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Belletrista - A site promoting translated women authored literature from around the world

New & Notable
Whether you are a seasoned reader of international literature or a reader just venturing out beyond your own literary shores, we know you will find our New and Notable section a book browser's paradise! Reading literature from around the world has a way of opening up one's perspective to create as vast a world within us as there is without. Here are more than 50 new or notable books we hope will bring the world to you. Remember—depending on what country you are shopping in, these books might be sold under slightly different titles or ISBNs, in different formats or with different covers; or be published in different months. However, the author's name is always likely to be the same!


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Wendy McGrath

What is real when seen through the eyes of a child? When does the harshness of reality transform idyllic memories? The young narrator of Santa Rosa seeks the answers to these questions as she tries to make sense of the disintegration of her parents' marriage—a process echoed by the slow disintegration of their neighborhood.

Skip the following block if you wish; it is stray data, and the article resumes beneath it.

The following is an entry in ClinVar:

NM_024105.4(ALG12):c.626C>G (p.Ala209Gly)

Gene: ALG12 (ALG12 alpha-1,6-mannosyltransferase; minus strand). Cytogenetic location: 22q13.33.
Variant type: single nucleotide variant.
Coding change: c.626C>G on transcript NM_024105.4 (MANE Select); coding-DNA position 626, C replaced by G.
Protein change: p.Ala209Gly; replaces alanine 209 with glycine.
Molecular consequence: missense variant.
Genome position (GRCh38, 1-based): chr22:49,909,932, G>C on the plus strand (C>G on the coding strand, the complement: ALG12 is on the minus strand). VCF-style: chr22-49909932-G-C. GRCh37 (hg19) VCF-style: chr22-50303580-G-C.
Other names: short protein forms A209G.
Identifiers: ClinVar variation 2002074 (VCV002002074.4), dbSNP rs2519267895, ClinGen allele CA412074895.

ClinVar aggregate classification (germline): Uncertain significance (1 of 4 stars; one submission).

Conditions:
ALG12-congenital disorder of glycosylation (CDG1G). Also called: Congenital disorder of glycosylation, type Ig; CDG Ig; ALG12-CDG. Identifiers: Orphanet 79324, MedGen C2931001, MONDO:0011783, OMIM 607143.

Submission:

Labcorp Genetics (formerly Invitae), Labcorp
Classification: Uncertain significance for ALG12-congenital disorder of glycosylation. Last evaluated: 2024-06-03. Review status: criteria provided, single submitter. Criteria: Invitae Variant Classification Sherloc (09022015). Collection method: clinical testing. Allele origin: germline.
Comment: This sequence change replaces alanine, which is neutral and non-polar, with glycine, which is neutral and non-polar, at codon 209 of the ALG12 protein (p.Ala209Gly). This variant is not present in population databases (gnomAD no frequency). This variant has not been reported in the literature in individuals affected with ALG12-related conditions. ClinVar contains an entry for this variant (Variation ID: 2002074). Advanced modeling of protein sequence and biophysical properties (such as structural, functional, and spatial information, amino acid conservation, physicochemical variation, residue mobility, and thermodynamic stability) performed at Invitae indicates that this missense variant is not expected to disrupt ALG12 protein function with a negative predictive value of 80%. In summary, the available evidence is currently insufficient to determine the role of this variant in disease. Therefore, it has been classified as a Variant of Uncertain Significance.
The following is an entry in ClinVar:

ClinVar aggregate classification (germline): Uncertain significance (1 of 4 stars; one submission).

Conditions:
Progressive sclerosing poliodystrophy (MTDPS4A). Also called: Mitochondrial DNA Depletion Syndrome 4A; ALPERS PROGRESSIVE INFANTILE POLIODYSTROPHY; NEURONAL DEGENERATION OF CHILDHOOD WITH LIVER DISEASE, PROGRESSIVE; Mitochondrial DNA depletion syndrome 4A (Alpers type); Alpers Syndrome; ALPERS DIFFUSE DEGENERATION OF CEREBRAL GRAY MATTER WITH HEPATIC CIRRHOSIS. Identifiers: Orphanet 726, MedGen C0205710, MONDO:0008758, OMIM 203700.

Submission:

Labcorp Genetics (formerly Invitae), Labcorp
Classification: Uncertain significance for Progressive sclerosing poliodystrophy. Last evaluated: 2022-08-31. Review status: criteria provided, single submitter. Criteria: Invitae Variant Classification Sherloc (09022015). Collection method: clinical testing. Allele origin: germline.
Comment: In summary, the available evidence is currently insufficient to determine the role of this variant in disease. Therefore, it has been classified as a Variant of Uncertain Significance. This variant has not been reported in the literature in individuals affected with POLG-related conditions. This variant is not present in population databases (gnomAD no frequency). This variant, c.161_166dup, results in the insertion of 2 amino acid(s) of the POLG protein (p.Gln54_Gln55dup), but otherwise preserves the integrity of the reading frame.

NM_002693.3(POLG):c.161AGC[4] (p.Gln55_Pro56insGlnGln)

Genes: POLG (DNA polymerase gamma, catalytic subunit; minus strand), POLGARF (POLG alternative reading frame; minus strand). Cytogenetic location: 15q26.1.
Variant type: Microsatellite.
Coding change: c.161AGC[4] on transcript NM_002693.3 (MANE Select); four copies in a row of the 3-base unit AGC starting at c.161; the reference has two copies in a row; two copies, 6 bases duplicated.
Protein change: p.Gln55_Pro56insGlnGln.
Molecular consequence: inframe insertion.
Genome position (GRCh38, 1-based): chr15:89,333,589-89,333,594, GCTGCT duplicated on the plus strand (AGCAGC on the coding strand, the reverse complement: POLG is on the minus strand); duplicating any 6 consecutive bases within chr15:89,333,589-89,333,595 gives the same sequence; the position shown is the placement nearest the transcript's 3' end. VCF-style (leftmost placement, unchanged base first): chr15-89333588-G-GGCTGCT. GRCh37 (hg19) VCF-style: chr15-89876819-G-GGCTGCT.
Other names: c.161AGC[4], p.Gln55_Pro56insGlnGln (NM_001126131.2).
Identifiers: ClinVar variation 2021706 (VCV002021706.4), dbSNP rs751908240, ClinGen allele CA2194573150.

In subtle poetic prose, Wendy McGrath evokes afternoons at the fair captured in overexposed photographs and a family's disquieting day at the beach as moments that exist apart from time, in a place where every sense is heightened, and where every memory is sharpened as if in a lucid dream where understanding lies just beyond reach.

Wendy McGrath was born in Prince Albert, Saskatchewan. Her poetry and short fiction has been published in numerous publications. Her previous novel, Recurring Fictions, was released through the University of Alberta Press in 2002.

Newest Press, paperback, 9782897126813

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Lorna Crozier

A volume of poignant recollections by one of Canada's most celebrated poets, Small Beneath the Sky is a tender, unsparing portrait of a family and a place.

Lorna Crozier vividly depicts her hometown of Swift Current, with its one main street, two high schools, and three beer parlors—where her father spent most of his evenings. She writes unflinchingly about the grief and shame caused by poverty and alcoholism. At the heart of the book is Crozier's fierce love for her mother, Peggy. The narratives of daily life—sometimes funny, sometimes heartbreaking —are interspersed with prose poems. Lorna Crozier approaches the past with a tactile sense of discovery, tracing her beginnings with a poet's precision and an open heart.

Greystone Books, paperback, 9781553655770 (March)

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Kathy Page